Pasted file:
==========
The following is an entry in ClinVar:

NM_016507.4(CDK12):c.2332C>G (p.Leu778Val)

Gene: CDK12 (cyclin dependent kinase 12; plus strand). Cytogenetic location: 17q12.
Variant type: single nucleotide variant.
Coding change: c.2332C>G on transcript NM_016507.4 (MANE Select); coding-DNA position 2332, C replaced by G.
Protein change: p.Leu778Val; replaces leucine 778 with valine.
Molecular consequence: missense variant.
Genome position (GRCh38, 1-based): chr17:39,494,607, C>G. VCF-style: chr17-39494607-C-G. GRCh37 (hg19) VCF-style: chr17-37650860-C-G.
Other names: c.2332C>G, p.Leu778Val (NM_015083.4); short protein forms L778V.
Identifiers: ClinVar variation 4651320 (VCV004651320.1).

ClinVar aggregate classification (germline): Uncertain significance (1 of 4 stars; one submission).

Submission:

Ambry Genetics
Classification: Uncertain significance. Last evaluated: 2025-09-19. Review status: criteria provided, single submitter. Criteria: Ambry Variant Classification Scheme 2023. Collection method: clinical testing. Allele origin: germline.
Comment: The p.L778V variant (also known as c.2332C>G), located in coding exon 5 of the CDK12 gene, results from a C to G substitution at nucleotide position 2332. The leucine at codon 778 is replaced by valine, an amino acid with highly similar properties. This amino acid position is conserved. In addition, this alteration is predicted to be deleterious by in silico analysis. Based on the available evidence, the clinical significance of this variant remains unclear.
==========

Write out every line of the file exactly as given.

The following is an entry in ClinVar:

NM_016507.4(CDK12):c.2332C>G (p.Leu778Val)

Gene: CDK12 (cyclin dependent kinase 12; plus strand). Cytogenetic location: 17q12.
Variant type: single nucleotide variant.
Coding change: c.2332C>G on transcript NM_016507.4 (MANE Select); coding-DNA position 2332, C replaced by G.
Protein change: p.Leu778Val; replaces leucine 778 with valine.
Molecular consequence: missense variant.
Genome position (GRCh38, 1-based): chr17:39,494,607, C>G. VCF-style: chr17-39494607-C-G. GRCh37 (hg19) VCF-style: chr17-37650860-C-G.
Other names: c.2332C>G, p.Leu778Val (NM_015083.4); short protein forms L778V.
Identifiers: ClinVar variation 4651320 (VCV004651320.1).

ClinVar aggregate classification (germline): Uncertain significance (1 of 4 stars; one submission).

Submission:

Ambry Genetics
Classification: Uncertain significance. Last evaluated: 2025-09-19. Review status: criteria provided, single submitter. Criteria: Ambry Variant Classification Scheme 2023. Collection method: clinical testing. Allele origin: germline.
Comment: The p.L778V variant (also known as c.2332C>G), located in coding exon 5 of the CDK12 gene, results from a C to G substitution at nucleotide position 2332. The leucine at codon 778 is replaced by valine, an amino acid with highly similar properties. This amino acid position is conserved. In addition, this alteration is predicted to be deleterious by in silico analysis. Based on the available evidence, the clinical significance of this variant remains unclear.